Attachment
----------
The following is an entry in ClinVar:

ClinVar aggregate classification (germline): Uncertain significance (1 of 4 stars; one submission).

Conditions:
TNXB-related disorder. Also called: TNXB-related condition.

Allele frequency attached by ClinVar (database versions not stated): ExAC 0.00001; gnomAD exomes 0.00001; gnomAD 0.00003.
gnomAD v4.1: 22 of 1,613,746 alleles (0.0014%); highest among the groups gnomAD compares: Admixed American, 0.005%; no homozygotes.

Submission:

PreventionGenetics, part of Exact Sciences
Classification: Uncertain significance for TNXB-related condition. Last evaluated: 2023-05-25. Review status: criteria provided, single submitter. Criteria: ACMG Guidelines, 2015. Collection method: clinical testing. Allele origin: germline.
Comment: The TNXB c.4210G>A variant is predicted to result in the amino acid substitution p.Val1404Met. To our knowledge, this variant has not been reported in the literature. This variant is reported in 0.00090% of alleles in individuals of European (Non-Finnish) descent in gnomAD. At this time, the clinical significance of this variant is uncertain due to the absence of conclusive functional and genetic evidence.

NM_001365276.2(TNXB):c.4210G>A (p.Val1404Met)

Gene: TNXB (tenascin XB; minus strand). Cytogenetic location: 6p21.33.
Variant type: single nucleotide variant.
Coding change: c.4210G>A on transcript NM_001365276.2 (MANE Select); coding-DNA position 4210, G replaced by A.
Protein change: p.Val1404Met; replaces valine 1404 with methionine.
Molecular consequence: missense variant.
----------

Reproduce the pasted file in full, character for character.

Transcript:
The following is an entry in ClinVar:

ClinVar aggregate classification (germline): Uncertain significance (1 of 4 stars; one submission).

Conditions:
TNXB-related disorder. Also called: TNXB-related condition.

Allele frequency attached by ClinVar (database versions not stated): ExAC 0.00001; gnomAD exomes 0.00001; gnomAD 0.00003.
gnomAD v4.1: 22 of 1,613,746 alleles (0.0014%); highest among the groups gnomAD compares: Admixed American, 0.005%; no homozygotes.

Submission:

PreventionGenetics, part of Exact Sciences
Classification: Uncertain significance for TNXB-related condition. Last evaluated: 2023-05-25. Review status: criteria provided, single submitter. Criteria: ACMG Guidelines, 2015. Collection method: clinical testing. Allele origin: germline.
Comment: The TNXB c.4210G>A variant is predicted to result in the amino acid substitution p.Val1404Met. To our knowledge, this variant has not been reported in the literature. This variant is reported in 0.00090% of alleles in individuals of European (Non-Finnish) descent in gnomAD. At this time, the clinical significance of this variant is uncertain due to the absence of conclusive functional and genetic evidence.

NM_001365276.2(TNXB):c.4210G>A (p.Val1404Met)

Gene: TNXB (tenascin XB; minus strand). Cytogenetic location: 6p21.33.
Variant type: single nucleotide variant.
Coding change: c.4210G>A on transcript NM_001365276.2 (MANE Select); coding-DNA position 4210, G replaced by A.
Protein change: p.Val1404Met; replaces valine 1404 with methionine.
Molecular consequence: missense variant.